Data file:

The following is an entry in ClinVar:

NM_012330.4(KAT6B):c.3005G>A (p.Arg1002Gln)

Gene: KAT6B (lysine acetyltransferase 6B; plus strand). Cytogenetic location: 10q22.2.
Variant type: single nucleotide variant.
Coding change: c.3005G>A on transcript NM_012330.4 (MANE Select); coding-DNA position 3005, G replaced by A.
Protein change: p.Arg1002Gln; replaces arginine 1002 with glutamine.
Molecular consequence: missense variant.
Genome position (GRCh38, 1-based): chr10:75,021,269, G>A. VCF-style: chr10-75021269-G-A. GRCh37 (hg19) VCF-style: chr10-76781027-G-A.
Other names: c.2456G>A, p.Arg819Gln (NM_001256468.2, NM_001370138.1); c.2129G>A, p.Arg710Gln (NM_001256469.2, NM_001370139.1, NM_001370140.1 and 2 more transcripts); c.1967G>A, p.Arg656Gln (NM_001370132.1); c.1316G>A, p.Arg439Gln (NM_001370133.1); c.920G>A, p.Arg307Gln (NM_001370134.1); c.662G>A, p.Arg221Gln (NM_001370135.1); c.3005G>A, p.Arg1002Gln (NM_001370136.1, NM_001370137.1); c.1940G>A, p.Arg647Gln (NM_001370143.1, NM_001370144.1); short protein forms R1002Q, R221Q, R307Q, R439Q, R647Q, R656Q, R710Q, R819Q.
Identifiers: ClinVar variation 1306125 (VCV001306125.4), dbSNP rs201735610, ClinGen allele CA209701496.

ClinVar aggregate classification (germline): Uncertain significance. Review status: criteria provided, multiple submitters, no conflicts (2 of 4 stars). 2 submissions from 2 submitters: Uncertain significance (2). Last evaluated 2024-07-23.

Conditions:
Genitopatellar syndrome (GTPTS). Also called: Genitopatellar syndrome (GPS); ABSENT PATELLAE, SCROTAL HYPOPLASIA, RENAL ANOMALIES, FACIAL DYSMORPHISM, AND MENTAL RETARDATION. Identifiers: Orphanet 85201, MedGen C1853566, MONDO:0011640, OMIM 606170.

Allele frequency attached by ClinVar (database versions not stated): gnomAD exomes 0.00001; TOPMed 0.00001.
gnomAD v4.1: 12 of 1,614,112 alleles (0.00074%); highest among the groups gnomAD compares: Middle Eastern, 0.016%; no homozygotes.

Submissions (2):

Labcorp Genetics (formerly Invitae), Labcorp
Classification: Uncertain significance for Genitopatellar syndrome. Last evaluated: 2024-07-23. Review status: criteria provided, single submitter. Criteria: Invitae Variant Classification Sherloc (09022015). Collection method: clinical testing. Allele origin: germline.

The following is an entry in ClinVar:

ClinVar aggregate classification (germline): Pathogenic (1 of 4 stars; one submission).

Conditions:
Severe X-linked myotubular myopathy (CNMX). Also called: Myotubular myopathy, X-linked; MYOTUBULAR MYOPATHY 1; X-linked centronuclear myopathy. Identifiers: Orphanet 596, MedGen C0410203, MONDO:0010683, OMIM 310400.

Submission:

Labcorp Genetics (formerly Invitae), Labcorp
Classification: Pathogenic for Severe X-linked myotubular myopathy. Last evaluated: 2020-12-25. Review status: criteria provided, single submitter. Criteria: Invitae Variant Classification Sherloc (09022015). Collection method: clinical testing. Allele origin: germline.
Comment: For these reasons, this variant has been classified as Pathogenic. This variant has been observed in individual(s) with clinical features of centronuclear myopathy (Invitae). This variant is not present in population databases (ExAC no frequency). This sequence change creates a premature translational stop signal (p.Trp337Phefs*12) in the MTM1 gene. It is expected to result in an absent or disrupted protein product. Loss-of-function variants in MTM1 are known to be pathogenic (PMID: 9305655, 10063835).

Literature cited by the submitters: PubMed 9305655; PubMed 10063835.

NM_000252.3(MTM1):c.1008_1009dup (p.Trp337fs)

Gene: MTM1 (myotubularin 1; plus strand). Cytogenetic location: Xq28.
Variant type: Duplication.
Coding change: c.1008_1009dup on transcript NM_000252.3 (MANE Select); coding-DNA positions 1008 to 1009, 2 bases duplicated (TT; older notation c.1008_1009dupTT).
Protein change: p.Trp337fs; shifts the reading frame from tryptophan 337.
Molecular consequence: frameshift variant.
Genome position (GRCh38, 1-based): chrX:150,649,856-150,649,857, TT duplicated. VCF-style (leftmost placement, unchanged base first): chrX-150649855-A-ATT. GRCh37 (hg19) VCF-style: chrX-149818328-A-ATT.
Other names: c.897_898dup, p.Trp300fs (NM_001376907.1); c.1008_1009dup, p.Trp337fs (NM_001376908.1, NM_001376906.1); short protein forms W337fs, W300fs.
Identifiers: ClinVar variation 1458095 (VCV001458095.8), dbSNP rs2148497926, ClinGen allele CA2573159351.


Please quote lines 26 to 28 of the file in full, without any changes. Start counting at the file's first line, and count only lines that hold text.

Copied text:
Comment: For these reasons, this variant has been classified as Pathogenic. This variant has been observed in individual(s) with clinical features of centronuclear myopathy (Invitae). This variant is not present in population databases (ExAC no frequency). This sequence change creates a premature translational stop signal (p.Trp337Phefs*12) in the MTM1 gene. It is expected to result in an absent or disrupted protein product. Loss-of-function variants in MTM1 are known to be pathogenic (PMID: 9305655, 10063835).

Literature cited by the submitters: PubMed 9305655; PubMed 10063835.

NM_000252.3(MTM1):c.1008_1009dup (p.Trp337fs)